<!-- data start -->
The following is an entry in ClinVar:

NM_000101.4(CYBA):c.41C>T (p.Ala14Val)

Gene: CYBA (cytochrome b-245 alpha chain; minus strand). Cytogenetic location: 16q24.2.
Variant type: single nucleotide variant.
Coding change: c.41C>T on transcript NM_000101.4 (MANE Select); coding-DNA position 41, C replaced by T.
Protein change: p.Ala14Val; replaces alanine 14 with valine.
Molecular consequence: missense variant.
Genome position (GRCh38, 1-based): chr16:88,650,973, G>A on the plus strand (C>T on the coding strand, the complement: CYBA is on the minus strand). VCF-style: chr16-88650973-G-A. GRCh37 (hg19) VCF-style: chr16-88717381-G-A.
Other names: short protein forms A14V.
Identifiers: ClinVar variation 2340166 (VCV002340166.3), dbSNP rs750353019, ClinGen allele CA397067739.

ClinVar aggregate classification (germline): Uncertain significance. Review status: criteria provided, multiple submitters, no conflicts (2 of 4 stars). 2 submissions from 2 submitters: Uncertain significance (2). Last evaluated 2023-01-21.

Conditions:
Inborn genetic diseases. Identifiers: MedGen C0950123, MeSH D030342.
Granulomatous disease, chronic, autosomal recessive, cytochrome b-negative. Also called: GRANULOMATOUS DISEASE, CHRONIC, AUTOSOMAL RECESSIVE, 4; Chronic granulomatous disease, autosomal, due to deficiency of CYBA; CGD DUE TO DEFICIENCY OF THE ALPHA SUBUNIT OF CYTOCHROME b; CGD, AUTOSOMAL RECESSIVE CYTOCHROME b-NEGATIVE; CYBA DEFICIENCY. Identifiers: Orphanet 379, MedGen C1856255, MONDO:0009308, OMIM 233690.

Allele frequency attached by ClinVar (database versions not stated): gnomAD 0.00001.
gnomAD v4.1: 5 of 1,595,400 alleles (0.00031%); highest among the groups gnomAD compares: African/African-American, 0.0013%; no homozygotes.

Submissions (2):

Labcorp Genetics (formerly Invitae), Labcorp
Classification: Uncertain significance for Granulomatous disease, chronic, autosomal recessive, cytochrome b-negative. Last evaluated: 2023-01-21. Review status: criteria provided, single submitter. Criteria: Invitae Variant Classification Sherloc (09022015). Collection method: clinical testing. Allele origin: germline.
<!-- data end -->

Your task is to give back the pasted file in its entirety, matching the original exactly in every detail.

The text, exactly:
The following is an entry in ClinVar:

NM_000101.4(CYBA):c.41C>T (p.Ala14Val)

Gene: CYBA (cytochrome b-245 alpha chain; minus strand). Cytogenetic location: 16q24.2.
Variant type: single nucleotide variant.
Coding change: c.41C>T on transcript NM_000101.4 (MANE Select); coding-DNA position 41, C replaced by T.
Protein change: p.Ala14Val; replaces alanine 14 with valine.
Molecular consequence: missense variant.
Genome position (GRCh38, 1-based): chr16:88,650,973, G>A on the plus strand (C>T on the coding strand, the complement: CYBA is on the minus strand). VCF-style: chr16-88650973-G-A. GRCh37 (hg19) VCF-style: chr16-88717381-G-A.
Other names: short protein forms A14V.
Identifiers: ClinVar variation 2340166 (VCV002340166.3), dbSNP rs750353019, ClinGen allele CA397067739.

ClinVar aggregate classification (germline): Uncertain significance. Review status: criteria provided, multiple submitters, no conflicts (2 of 4 stars). 2 submissions from 2 submitters: Uncertain significance (2). Last evaluated 2023-01-21.

Conditions:
Inborn genetic diseases. Identifiers: MedGen C0950123, MeSH D030342.
Granulomatous disease, chronic, autosomal recessive, cytochrome b-negative. Also called: GRANULOMATOUS DISEASE, CHRONIC, AUTOSOMAL RECESSIVE, 4; Chronic granulomatous disease, autosomal, due to deficiency of CYBA; CGD DUE TO DEFICIENCY OF THE ALPHA SUBUNIT OF CYTOCHROME b; CGD, AUTOSOMAL RECESSIVE CYTOCHROME b-NEGATIVE; CYBA DEFICIENCY. Identifiers: Orphanet 379, MedGen C1856255, MONDO:0009308, OMIM 233690.

Allele frequency attached by ClinVar (database versions not stated): gnomAD 0.00001.
gnomAD v4.1: 5 of 1,595,400 alleles (0.00031%); highest among the groups gnomAD compares: African/African-American, 0.0013%; no homozygotes.

Submissions (2):

Labcorp Genetics (formerly Invitae), Labcorp
Classification: Uncertain significance for Granulomatous disease, chronic, autosomal recessive, cytochrome b-negative. Last evaluated: 2023-01-21. Review status: criteria provided, single submitter. Criteria: Invitae Variant Classification Sherloc (09022015). Collection method: clinical testing. Allele origin: germline.